EXCLUSIVE: Anglian reaps cost savings from FOG clean-up
Anglian Water has managed to cut sewer blockages by 75% thanks to a simple marketing campaign.
Straightforward messaging targeted at foodservice businesses like takeaways and restaurants, as well as households, cut blockages caused by fats, oils and grease (FOG) "dramatically".
The campaign, called 'Keep it Clear' is now being rolled out to other areas and could end up saving the company thousands, if not millions of pounds.
Water and sewerage companies in the UK deal with about 200,000 blockages a year; in some parts of the country three-quarters of these are caused by FOG.
The clean-up costs run into millions of pounds, according to the Sewer Network Action Programme, and are ultimately passed on to customers through wastewater bills. Blockages can also lead to pollution with untreated sewage overflowing into rivers and streams.
The 'Keep it Clear' campaign, created by Corporate Culture, cut blockages from an average of eight a week to just two in target areas. The initiative was piloted from July to October in Peterborough, with 120 businesses receiving visits and an information pack detailing how to deal with FOG responsibly.
Businesses were advised to have all used oil collected by a registered waste carrier and to separate food waste rather than to wash it down the drain. The pack included a list of registered waste carriers and information on the need to keep receipts from waste companies. Some 11,000 households also received a mailshot.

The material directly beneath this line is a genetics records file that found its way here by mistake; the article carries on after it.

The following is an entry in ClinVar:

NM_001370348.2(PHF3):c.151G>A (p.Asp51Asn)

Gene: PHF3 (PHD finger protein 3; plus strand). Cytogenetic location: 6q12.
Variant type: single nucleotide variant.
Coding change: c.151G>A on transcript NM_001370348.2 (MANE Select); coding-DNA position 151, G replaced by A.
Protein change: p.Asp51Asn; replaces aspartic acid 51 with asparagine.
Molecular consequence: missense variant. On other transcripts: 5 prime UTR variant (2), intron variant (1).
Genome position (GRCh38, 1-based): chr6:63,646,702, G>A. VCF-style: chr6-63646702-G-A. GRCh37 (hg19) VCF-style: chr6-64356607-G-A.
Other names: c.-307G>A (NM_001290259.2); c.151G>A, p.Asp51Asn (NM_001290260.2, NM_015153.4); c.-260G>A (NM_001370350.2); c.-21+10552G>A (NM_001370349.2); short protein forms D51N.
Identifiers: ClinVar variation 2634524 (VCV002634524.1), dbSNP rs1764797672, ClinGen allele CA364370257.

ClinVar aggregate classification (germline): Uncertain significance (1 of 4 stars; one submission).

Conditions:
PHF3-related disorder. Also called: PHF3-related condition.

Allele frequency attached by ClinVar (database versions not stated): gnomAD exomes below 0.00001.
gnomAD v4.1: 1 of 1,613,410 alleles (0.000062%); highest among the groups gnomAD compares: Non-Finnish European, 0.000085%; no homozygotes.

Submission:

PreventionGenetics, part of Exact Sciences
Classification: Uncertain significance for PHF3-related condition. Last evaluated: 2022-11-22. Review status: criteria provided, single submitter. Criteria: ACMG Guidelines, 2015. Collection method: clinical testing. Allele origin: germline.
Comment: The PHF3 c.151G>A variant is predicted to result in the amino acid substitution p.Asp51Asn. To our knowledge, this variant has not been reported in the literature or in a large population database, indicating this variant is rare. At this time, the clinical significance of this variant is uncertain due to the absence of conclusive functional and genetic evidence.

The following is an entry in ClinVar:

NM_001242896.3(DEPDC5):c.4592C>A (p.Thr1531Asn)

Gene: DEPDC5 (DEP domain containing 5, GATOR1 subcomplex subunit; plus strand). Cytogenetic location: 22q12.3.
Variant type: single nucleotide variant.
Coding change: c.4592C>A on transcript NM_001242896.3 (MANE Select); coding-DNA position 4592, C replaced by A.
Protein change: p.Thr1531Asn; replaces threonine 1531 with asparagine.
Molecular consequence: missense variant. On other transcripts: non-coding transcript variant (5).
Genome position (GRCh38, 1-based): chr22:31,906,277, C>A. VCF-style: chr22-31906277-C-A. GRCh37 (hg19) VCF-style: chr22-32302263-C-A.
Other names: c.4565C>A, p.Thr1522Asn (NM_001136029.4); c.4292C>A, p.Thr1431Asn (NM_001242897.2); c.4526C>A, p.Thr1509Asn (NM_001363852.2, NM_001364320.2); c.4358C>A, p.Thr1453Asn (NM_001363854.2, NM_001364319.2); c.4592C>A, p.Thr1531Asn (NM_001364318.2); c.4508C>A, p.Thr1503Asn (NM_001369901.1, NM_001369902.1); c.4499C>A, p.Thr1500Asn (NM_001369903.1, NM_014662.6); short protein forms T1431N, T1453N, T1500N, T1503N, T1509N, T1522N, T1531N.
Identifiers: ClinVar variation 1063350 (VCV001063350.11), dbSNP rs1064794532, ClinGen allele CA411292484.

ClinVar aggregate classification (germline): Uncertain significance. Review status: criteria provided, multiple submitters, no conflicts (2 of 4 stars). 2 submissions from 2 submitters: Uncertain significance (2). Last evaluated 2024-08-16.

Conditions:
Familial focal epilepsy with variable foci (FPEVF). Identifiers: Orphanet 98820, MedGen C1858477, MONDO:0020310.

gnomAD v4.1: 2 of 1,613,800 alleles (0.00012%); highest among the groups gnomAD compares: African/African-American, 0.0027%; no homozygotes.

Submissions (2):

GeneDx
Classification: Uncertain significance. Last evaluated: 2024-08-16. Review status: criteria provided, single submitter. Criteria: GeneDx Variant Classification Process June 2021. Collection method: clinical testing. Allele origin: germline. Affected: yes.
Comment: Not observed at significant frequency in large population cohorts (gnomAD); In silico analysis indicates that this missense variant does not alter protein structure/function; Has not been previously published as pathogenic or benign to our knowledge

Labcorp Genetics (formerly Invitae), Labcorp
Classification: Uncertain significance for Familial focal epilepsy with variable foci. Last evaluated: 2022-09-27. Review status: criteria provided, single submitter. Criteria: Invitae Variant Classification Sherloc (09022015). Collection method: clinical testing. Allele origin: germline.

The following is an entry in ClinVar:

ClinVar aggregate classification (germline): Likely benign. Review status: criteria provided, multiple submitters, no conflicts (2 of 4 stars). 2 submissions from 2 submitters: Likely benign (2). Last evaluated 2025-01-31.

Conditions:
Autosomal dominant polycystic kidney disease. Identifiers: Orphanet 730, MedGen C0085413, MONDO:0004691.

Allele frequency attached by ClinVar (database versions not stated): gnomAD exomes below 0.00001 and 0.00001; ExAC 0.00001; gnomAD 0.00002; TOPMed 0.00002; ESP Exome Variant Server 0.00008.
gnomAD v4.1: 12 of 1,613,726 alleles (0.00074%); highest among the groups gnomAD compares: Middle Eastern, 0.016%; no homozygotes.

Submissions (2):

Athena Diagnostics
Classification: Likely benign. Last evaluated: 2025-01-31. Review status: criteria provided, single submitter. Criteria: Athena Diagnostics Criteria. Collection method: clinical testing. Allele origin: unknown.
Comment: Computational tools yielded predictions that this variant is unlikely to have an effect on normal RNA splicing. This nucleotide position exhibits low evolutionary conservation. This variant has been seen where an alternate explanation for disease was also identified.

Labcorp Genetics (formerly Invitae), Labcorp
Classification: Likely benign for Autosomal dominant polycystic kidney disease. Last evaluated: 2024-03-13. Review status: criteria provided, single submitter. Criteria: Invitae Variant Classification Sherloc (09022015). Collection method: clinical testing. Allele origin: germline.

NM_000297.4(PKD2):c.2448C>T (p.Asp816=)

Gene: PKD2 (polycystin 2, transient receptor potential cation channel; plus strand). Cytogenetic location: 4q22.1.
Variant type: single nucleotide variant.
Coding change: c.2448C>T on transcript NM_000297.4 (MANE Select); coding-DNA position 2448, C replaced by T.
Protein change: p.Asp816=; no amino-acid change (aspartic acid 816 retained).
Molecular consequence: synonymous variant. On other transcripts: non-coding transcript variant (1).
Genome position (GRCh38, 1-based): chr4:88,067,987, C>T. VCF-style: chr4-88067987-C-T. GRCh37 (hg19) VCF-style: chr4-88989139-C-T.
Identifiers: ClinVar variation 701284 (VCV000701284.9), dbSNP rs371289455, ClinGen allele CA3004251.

Anglian Water programme manage Rachel Dyson told edie that the campaign will now be rolled out to other areas with high numbers of sewer blockages in a bid to further reduce the £8m a year the company spends on clean-up costs.
"The industry has focused on FOG for a number of years now, but we looked in detail at what our technicians were finding when they were called out to blockages and carried out extensive research among businesses and households.
"What we found is that businesses couldn't afford a half day's training, even if it was free. What they wanted was clear guidance on what they should and shouldn't be doing. It is all about common sense."
Dyson said that is was important to engage with customers and change behaviour so blockages didn't occur in the first place. Environmental health officers at local councils are dealing with "lots of other things", she explained, and it was very difficult to determine who is causing blockages.
"You need to do the leg work for your customers, but there is a willingness to change behavior. This campaign has dramatically reduced the blockages [in the target areas]."